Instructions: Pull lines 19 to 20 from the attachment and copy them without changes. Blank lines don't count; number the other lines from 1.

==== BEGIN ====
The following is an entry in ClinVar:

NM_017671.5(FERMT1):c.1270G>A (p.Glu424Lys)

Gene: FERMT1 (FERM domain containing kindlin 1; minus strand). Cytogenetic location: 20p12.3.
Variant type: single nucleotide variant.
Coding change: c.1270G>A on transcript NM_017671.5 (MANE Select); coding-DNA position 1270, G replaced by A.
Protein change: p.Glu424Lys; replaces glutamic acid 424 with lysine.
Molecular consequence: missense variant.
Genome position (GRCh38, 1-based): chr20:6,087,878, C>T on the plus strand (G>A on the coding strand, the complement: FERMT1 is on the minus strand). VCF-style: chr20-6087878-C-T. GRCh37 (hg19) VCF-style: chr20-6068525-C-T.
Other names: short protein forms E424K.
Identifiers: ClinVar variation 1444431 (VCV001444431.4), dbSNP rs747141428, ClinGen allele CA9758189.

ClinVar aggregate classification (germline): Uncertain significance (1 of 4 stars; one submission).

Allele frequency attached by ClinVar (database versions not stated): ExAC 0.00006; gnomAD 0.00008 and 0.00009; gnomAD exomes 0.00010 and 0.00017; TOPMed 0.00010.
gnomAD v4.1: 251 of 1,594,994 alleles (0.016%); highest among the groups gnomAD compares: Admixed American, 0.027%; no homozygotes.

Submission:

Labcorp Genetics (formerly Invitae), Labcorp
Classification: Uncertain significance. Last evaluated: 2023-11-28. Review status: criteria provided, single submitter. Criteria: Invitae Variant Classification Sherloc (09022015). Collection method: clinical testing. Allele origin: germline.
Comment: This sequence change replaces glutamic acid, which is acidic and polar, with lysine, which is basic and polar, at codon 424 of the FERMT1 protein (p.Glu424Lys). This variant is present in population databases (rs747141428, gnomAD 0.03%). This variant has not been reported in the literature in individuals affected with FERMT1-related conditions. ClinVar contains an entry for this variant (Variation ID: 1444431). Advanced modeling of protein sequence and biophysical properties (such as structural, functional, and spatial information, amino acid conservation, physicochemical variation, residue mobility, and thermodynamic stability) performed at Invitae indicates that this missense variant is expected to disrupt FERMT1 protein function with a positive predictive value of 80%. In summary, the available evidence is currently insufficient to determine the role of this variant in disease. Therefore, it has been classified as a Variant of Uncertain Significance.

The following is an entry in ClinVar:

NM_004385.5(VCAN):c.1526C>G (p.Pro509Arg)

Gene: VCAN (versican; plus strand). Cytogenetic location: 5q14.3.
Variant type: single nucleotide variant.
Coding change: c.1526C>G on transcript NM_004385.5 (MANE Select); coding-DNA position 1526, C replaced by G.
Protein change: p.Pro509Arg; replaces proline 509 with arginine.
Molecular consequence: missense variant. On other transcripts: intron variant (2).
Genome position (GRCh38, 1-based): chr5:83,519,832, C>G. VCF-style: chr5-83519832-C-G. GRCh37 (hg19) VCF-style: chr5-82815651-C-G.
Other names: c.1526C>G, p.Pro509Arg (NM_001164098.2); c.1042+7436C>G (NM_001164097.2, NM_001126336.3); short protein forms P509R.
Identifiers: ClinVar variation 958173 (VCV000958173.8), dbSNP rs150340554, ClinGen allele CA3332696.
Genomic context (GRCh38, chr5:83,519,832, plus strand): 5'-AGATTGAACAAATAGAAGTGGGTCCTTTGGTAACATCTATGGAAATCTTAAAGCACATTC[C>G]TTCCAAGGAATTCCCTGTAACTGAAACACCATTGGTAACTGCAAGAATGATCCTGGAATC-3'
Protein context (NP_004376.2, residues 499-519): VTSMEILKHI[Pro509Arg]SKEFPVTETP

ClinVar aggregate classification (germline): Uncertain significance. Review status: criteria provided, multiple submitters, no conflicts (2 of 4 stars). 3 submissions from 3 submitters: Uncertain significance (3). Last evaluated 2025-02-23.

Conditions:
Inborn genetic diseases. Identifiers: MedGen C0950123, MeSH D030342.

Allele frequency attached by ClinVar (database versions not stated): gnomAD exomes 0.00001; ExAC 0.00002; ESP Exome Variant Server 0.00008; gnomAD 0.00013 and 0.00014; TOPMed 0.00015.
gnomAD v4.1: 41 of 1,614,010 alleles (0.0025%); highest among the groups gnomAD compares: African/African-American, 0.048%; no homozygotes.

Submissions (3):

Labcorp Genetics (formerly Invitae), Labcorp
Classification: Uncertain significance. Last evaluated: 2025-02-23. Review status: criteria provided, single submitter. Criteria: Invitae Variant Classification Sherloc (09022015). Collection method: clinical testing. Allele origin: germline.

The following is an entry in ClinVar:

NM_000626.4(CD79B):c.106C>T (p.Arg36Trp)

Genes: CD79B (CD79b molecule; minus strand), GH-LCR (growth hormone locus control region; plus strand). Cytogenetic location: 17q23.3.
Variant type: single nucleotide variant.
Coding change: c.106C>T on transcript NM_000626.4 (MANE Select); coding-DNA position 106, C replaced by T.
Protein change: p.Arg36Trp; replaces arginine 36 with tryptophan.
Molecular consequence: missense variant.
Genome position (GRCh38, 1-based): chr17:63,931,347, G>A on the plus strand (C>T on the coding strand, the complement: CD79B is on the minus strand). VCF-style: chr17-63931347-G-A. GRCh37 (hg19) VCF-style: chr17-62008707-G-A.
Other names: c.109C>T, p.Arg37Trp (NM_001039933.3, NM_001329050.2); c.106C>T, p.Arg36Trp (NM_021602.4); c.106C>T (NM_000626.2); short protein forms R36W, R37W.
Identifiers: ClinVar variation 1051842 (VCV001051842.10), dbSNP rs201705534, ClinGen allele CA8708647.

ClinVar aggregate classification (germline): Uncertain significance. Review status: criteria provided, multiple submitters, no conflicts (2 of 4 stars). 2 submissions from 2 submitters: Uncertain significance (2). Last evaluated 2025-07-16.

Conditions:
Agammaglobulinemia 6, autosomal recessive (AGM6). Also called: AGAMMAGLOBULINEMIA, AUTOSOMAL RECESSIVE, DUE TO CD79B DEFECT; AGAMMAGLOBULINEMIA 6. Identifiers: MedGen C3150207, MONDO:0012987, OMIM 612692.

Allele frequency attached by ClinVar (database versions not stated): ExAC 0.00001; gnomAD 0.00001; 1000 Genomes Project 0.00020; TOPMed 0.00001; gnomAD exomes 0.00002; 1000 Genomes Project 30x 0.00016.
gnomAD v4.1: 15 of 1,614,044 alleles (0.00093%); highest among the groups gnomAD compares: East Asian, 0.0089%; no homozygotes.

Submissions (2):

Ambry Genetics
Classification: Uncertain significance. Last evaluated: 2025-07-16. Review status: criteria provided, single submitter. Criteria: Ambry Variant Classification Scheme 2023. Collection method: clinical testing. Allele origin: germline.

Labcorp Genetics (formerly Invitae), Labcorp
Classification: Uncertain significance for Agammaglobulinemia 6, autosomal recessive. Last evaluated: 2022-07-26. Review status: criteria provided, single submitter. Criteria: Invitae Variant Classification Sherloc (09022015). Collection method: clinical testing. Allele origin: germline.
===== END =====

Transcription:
NM_004385.5(VCAN):c.1526C>G (p.Pro509Arg)

Gene: VCAN (versican; plus strand). Cytogenetic location: 5q14.3.